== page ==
I love cooking! I can say without a doubt that food is my greatest passion. Last year, I finished a degree in biomedical studies and worked in a research lab looking for alternative cancer treatments, antibiotics, and creating nanoparticles as a drug transportation mechanism. If that gives you a headache, welcome to the club. It gave me headaches too, sometimes. After graduation, I had a year to choose what to do with my new diploma, so in the meantime I decided to create a blog — a place where I could keep experimenting in the kitchen. The kitchen was my aspirin, way of coping with stress and, let’s face it, way to procrastinate a bit.
What are some foods you can’t live without?
Stews! I love them — especially slowly cooked beef stews with very thick and rich sauces. Rice is my favorite comfort food, I could eat plain white rice with a drizzle of oil or butter every day, and be the happiest man alive. I also can’t picture a life without egg. They’re so versatile and important for cooking.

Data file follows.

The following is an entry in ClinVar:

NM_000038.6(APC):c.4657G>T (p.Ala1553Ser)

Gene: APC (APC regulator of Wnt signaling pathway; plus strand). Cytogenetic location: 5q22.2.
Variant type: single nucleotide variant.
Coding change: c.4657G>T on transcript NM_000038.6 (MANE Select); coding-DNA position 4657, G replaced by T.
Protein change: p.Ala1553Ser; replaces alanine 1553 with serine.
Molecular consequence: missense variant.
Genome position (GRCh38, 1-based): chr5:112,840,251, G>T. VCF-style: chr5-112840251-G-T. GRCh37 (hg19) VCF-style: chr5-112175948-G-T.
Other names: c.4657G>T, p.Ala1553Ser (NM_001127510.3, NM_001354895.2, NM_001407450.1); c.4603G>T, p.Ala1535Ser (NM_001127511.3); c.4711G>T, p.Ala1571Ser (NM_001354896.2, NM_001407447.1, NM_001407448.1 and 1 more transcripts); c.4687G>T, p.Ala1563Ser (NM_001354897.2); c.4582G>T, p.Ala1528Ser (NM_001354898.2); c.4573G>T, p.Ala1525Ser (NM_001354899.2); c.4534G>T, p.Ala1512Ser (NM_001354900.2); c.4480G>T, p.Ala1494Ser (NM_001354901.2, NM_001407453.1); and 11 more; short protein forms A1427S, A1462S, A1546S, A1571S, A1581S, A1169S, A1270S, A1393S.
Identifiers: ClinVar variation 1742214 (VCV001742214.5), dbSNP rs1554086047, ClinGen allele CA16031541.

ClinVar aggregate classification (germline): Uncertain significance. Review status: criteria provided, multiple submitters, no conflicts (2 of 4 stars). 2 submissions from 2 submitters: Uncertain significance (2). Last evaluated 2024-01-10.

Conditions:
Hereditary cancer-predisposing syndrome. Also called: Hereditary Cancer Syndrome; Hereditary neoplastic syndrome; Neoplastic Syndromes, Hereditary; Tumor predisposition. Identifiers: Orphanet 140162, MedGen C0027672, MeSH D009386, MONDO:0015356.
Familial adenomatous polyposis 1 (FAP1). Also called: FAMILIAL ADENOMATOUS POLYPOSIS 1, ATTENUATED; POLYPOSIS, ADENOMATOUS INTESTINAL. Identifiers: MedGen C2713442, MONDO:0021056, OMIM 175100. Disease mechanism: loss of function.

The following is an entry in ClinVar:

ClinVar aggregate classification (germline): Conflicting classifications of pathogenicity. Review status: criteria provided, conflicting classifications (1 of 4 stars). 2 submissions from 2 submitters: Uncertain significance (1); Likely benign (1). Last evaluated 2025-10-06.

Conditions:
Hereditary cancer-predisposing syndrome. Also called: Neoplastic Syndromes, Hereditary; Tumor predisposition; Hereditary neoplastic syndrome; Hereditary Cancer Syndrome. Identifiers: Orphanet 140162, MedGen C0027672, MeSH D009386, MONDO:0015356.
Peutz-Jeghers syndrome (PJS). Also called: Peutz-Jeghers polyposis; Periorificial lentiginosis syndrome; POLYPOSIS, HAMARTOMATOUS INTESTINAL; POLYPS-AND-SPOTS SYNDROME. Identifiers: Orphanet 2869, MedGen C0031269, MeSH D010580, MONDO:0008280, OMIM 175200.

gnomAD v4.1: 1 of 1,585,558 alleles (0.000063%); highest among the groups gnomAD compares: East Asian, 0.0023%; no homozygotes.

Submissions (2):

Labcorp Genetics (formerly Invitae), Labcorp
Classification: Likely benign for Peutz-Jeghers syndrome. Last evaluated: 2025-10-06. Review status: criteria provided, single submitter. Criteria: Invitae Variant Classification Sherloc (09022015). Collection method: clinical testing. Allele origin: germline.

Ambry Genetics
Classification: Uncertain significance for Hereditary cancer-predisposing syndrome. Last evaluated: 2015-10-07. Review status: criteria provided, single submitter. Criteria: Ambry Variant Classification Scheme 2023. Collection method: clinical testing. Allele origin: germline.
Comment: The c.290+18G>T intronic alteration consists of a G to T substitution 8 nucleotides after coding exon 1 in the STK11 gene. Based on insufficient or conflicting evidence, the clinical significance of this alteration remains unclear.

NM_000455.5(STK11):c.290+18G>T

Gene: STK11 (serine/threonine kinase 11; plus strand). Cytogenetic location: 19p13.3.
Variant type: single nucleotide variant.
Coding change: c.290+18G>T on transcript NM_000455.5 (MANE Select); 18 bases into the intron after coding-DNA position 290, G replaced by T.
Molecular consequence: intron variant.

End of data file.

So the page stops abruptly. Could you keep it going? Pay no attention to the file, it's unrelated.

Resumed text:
What are some foods you can’t stand?
Blood sausage. Please don’t even put it close to me. I’ve tried to rationalize my innate aversion to it but I haven’t been able to figure out why I cannot bare even the smell of it.
What is your proudest blog post?
While researching and experimenting with Egyptian/Arab cooking, I came up with this recipe for baklava. I’ve had it many times before and there are lots of Arab restaurants where I live. I always have one piece of baklava on the side, but the recipe I created is by far the best I’ve ever had.
What is your biggest blog blunder?
Because I haven’t been formally educated as a cook, there are many things I haven’t cooked or know how to make. This one time, I ventured into making a tart tatin. Oh goodness, did that gave me a hard time! I ruined lots of very good apples and many burnt and disgusting pieces of dough went into the trash. But after all my struggles, I finally created the most deliciously tasting tart tatin.